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The Envelope, Please!

Match Day pairs School of Medicine students with residencies

Asha Nookala opened the envelope and read the words she wanted to see.

“I got in Mayo!” the UMKC medical student exclaimed before embracing friends and family members.

The envelope informed Nookala that she will spend four years training to be an anesthesiologist at the Mayo Clinic in Rochester, Minn. In addition to being one of the top hospitals in the world, the Mayo Clinic is close to home for Nookala, who is from Minneapolis.

Nookala, more than 100 of her UMKC School of Medicine classmates and thousands of medical students across the United States observed a milestone on Friday, March 20. Match Day, as it’s known, marks the culmination of years of hard work and the promise of a new beginning. On the same day, at the same hour, graduating medical students are presented envelopes notifying them where they will train as residents.

Students share the dramatic moment with loved ones. Balloons, flowers and one well-behaved pit bull were spread among the crowd that gathered in the courtyard in front of the School of Medicine.

Technology shortened the distance that stood between some students and their families. Minutes after learning she was accepted into the physical medicine and rehabilitation residency program at East Carolina University, Ajaya Moturu used her phone to have a video chat with her mother, who lives in Maryland, and her sister, who lives in Florida.

Moturu was eager to share the good news. “I grew up on the East Coast, and I wanted to go home,” she said.

A nonprofit organization, the National Resident Matching Program, determines the matches. A mathematical algorithm sorts the preferences the applicants and the residency programs submit after students have completed interviews at locations where they think they would like to train.

Recognizing that students often find a life partner during medical school, the National Resident Matching Program allows couples to pair their preferences.

Gretchen Woodfork and Ryan Stokes will train in family medicine at UMKC.

Stokes and Woodfork, who met at UMKC and were married last summer, went through the couples’ match. They will train at UMKC’s family medicine residency program, which is based at Truman Medical Center-Lakewood.

Stokes said he was impressed by what he heard when he interviewed with the leaders of the family medicine residency program. “Even the weaknesses that they said they had, they were saying how they were actively trying to improve them,” he said.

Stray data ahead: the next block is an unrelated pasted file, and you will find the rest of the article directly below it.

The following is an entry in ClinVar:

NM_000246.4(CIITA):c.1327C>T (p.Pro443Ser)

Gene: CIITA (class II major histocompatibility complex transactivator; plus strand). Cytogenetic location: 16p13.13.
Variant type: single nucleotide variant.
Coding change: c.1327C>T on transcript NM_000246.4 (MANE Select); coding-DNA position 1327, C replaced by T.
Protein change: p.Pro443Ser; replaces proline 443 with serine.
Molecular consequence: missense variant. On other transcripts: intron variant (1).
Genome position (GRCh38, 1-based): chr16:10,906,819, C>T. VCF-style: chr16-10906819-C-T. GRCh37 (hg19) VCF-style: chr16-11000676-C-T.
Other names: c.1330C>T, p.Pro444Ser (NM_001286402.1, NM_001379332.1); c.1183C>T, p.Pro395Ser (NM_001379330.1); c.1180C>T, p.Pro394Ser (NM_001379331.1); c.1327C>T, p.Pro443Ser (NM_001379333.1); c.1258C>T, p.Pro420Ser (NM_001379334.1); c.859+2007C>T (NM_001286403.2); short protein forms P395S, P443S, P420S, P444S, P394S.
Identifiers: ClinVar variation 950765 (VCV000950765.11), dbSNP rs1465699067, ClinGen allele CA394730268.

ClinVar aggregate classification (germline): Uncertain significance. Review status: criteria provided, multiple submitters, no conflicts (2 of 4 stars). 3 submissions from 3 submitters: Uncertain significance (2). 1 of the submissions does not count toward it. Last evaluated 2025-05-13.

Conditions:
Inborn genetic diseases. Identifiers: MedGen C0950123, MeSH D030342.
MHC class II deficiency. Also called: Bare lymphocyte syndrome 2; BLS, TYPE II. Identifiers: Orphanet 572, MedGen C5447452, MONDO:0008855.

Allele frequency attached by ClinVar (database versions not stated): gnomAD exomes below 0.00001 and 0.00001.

Some students knew their results before Match Day. Ophthalmology and urology matches are announced in January. Two UMKC students were accepted into ophthalmology residency programs, and one matched in urology.

There is a separate match for prospective military physicians, as well. Four UMKC students learned in December that the Air Force had accepted their applications. Three were matched with programs at military hospitals.

The fourth, Sadie Alongi, will train in orthopaedic surgery at UMKC. Many Air Force physician officers train at civilian academic medical centers. Alongi was offered the opportunity to pursue this route, which required her to apply to programs through the National Resident Matching Program.

Applicants to the main match learn on the Monday before Match Day whether (but not where) they placed. Alongi was thrilled to find out she would be able to pursue her dream of becoming an orthopaedic surgeon.

“I could not be more thankful for this great opportunity ahead of me,” she said.

Alongi is one of 21 UMKC students who matched with a residency program at the UMKC School of Medicine or Children’s Mercy. Half of the students will enter a primary care residency (internal medicine, pediatrics, family medicine and medicine/pediatrics).

Bailey Hunkler will train in internal medicine at Emory University School of Medicine in Atlanta.

“It seemed like a great working environment, which is what I was looking for,” she said. “In particular, they have a large population of underserved patients with one of the hospitals they work with. That patient population I am passionate about working for.”

After two days of chill and rain, the ceremony took place under sunny skies and on the first day of spring.

“Somehow on Match Day, things clear up,” Felix Okah, M.D., assistant dean for career advising, said from the podium, before the envelopes were distributed.

Okah spoke after Dean Steven L. Kanter, who said the students were headed for success based on the paths taken by previous graduating classes.

“We are very, very proud of you,” the dean said. “Good luck.”

 


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